Literacies: Pedagogical practice for teacher librarians
Theory of Literacies:
Literacy is an essential skill, but the definition of literacy and a literate person has changed dramatically in the past few decades. Previously, the term literacy was categorised as the decoding and composing of print texts. However, the advent of the information society with its technological advancements, widespread use of personal devices and the pervasiveness of the internet has led to a diversification of format and resulting in the creation of audiovisual, print, digital and multimodal texts (Ferguson, 2019). This heterogeneity of text types means that teachers, schools and the education system need to adapt their pedagogies and practices that encompass the variety of literacies and text types in the modern world (Templeton, 2021a). It also means that the definition of literacy needs to be redefined as the ability to interact with, engage and communicate across modalities for personal, social, economic and recreational purposes (ACARA, 2018)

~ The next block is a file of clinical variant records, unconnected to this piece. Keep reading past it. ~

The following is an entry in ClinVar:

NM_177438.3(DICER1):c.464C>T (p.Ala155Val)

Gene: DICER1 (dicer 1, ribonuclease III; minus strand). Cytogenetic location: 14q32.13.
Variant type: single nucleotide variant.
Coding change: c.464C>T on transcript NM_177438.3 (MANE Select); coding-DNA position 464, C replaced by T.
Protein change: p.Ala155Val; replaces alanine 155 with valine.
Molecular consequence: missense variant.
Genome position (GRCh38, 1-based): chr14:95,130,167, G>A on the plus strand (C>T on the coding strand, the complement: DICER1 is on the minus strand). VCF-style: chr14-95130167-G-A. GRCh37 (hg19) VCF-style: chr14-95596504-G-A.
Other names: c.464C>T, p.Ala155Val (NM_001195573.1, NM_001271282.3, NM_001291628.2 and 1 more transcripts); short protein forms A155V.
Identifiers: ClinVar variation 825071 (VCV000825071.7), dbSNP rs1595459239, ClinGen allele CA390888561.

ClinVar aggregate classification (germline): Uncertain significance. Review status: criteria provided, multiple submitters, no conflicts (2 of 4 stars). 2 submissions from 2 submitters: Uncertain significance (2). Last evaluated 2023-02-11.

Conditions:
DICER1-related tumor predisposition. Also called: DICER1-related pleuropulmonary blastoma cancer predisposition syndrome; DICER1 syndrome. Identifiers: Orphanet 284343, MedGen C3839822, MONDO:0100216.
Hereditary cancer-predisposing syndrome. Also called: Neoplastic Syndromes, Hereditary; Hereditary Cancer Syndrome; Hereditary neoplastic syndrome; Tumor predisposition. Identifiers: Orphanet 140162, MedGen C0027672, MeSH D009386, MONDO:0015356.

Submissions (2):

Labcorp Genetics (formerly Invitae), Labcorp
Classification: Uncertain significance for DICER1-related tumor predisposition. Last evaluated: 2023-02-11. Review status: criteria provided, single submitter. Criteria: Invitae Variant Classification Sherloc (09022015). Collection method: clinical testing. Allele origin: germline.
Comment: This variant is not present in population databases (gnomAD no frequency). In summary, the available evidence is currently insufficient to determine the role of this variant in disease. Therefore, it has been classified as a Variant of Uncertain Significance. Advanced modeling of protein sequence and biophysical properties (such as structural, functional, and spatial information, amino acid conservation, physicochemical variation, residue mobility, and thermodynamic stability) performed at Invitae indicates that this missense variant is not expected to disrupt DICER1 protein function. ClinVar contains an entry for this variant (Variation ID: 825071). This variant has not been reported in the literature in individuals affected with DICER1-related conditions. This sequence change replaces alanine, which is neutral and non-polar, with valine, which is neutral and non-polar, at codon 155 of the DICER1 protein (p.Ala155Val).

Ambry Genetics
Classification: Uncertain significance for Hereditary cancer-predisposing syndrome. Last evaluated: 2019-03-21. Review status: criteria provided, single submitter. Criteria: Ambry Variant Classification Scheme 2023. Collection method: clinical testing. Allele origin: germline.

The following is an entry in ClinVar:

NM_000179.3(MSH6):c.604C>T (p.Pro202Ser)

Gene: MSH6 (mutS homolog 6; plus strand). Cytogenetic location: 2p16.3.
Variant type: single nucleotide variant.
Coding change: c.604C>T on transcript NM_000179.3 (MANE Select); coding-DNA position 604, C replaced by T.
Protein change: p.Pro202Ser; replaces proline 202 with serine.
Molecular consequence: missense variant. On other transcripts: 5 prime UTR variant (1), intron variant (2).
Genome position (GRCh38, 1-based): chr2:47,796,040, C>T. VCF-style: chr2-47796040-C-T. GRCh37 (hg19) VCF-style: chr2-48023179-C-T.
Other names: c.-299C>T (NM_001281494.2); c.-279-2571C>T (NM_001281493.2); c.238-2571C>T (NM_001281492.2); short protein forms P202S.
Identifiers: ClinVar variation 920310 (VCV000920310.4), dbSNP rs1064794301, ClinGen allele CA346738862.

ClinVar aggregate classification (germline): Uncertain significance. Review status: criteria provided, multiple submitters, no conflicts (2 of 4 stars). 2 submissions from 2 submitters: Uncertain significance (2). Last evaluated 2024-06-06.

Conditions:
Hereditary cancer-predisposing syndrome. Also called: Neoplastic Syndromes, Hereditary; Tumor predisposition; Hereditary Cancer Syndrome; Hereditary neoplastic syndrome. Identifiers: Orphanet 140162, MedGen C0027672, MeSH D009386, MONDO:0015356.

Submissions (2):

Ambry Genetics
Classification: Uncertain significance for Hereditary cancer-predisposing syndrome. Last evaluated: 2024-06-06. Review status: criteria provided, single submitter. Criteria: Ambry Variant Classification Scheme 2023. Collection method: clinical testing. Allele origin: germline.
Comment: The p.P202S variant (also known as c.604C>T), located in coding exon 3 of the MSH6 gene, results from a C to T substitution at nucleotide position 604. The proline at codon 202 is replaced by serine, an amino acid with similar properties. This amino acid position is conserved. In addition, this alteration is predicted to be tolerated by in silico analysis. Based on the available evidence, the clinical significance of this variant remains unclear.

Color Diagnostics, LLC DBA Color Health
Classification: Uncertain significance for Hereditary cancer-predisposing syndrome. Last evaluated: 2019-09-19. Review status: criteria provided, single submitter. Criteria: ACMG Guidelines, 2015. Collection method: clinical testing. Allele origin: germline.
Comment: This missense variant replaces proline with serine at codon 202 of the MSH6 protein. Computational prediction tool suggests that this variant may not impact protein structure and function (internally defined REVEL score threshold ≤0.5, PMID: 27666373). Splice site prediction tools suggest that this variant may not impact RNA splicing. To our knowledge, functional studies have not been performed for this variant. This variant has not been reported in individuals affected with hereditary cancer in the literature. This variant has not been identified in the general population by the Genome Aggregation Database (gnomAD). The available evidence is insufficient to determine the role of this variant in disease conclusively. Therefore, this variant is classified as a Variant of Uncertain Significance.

The role of the library and teacher librarian is to support the explicit instruction of multiliteracies and resourcing of multimodal text types in a school as highlighted in ETL401 and ETL504 (ALIA & ASLA, 2004). Whilst print literacy competency is still an essential attribute, the promotion of information, digital and visual literacies are rapidly emerging as essential 21st century skills.
Information literacy is the ability of a person to seek, find, access, use and evaluate information successfully for personal, educational and professional purposes (Kaplowitz, 2014; Kong, 2015). It is essential due to the prevalence of mal-information, disinformation and misinformation. This means that in order to navigate these perils of modern society, young people need to be adept at seeking, finding and using information. They also need to be competent at evaluating the difference between gold and dross.